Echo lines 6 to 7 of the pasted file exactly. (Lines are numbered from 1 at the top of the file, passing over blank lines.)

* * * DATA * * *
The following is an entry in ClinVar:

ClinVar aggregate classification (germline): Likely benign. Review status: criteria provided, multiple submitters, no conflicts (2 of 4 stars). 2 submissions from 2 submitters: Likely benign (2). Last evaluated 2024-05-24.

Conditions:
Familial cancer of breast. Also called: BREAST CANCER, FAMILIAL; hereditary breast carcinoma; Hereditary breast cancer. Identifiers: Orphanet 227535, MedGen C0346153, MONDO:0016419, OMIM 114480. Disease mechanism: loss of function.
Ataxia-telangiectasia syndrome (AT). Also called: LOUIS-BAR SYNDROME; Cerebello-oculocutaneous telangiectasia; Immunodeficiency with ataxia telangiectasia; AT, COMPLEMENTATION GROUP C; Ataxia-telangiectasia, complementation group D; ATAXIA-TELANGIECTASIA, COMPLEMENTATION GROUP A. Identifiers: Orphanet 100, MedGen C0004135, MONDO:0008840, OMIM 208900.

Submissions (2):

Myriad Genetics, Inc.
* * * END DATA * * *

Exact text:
Submissions (2):

Myriad Genetics, Inc.